Yoff  = -sin θ × Xraw + cos  θ × Yraw

where θ is the angle between the Xon and Xraw axes. The velocity was analyzed as the slope of the linear fit from the starting and stopping points. The moving length was calculated as the distance between the two points. The traces were smoothed by the moving median of displacements during ±2 ms. The median treated trace was analyzed by the step finding algorithm, and the step trace that showed a peak of fitting score was chosen [21]. Any trace did not show a peak was not used. In the stepping trace, the periods of pauses were known. Therefore, we estimated the precision of gold attached to SmChiA from the deviation of positions during the pauses. The precisions of the particle along the on-axis with and without median smoothing were 0.34±0.18 nm and 0.67±0.21 nm, respectively. Median smoothing removed the effect of fluctuations of SmChiA and the linker region, because the precision after median smoothing was similar to that of a gold nano-particle attached on the glass surface.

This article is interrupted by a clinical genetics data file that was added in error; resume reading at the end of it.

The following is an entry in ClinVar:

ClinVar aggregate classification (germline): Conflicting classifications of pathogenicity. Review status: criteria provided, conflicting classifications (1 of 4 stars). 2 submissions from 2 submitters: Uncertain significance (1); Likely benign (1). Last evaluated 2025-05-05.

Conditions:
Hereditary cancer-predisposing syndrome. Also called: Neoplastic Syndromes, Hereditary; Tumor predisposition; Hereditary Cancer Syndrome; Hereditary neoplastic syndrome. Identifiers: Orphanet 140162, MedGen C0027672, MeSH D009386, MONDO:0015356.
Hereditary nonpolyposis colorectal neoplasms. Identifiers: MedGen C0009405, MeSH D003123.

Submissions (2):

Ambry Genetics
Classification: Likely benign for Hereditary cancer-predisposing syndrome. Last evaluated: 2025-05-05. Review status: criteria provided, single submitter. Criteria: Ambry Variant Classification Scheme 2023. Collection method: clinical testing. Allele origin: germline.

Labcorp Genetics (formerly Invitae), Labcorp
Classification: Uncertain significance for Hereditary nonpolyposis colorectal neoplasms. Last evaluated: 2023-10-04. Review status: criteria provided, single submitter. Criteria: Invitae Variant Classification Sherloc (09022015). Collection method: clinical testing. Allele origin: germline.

An example trace of the stepping molecule is shown in Figure 3a. The molecule showed a linear motion along the on-axis and a small movement along the off-axis. The detected stepping trace fitted well with the raw and median smoothed traces. Basically, the molecule showed continuous forward steps, but sometimes a backward step and recovery steps from the backward state were also observed (Fig. 3b and c). These steps were analyzed separately, because the states of enzyme and chitin chain might have been different. The elementary steps of SmChiA expected during the processive movement are (1) hydrolysis of chain, (2) release of product, and (3) waiting for decrystallization of the chitobiose unit and reformation of the Michaelis complex. Considering these cycles of reaction, the backward step and recovery step correspond to the dissolution and reformation of the Michaelis complex with recrystallization and decrystallization of the chitobiose unit, respectively. At first, the distribution of step sizes (distance between two pauses) of the forward and backward steps was analyzed (Fig. 3d). The main peaks of the forward and backward steps were 1.1 and –1.1 nm, respectively. These distributions highly indicated that SmChiA recognizes the chitobiose units during the movement. Additionally, the steps also showed a peak at 2.2 nm. The steps larger than 2 nm could be the steps skipping a chitobiose unit or just a failure to observe the 1-nm step. This event was evaluated after analysis of time constants. The higher ratio of forward (83.5%) than backward steps (16.5%) indicated the moving direction of SmChiA is biased forward. Next, the distributions of dwell times (waiting time before the stepping motion) of each step were analyzed. That of the forward steps showed a peak and was fitted by the difference of two exponential decay functions corresponding to the sequential reaction (Fig. 4a). The obtained time constants were 23.9±2.1 ms and 2.9±1.0 ms, respectively. To determine the elementary step with a shorter time constant, SmChiA was also observed in D2O. The hydrolysis reaction needs the D2O molecule as a substrate to exchange the D–O bond between D2O and chitin. Therefore, the time constant including hydrolysis was extended to 10.1±2.3 ms from 2.9 ms due to the kinetic isotope effect (Fig. 4b). The other long time constant (23.9 ms) might be the sum of the time constants of product release and formation of the Michaelis complex by decrystallization. Distributions of dwell times of backward and recovery steps were fitted by single exponential decay functions. Their time constants were 18.3±0.6 ms and 17.1±1.8 ms, respectively (Fig. 4c and d). Similar values of these time constants indicated that the backward and forward states are at a similar level on the free energy profile. Thus, SmChiA can move back and forth by thermal diffusion along the chain. Moreover, the elemental reaction of the recovery step is the same as the formation of the Michaelis complex by decrystallization in the forward step. Therefore, the time constant of product release was estimated as the difference of time constants of the recovery step and the longer time constant of the forward steps (23.9–17.1=6.8 ms). Among the elementary steps, the hydrolysis and the dissolution of the Michaelis complex are in competition with the forward stepped state. The reaction ratio was determined by the ratio of time constants, and that of hydrolysis was estimated as 86.3%. This ratio is very close to the ratio of the forward steps determined by the events ratio (83.5%=69.3%+14.2%). This result indicated that SmChiA is biased forward due to the faster hydrolysis of the chain than the release of the chain from the active site. After the hydrolysis, the chitobiose unit is released, and the chain is shortened by 1 nm. This change causes the inhibition of the backward step, because SmChiA cannot make a stable backward state anymore. This system for creating a bias of movement is called a “burnt-bridge” mechanism [22].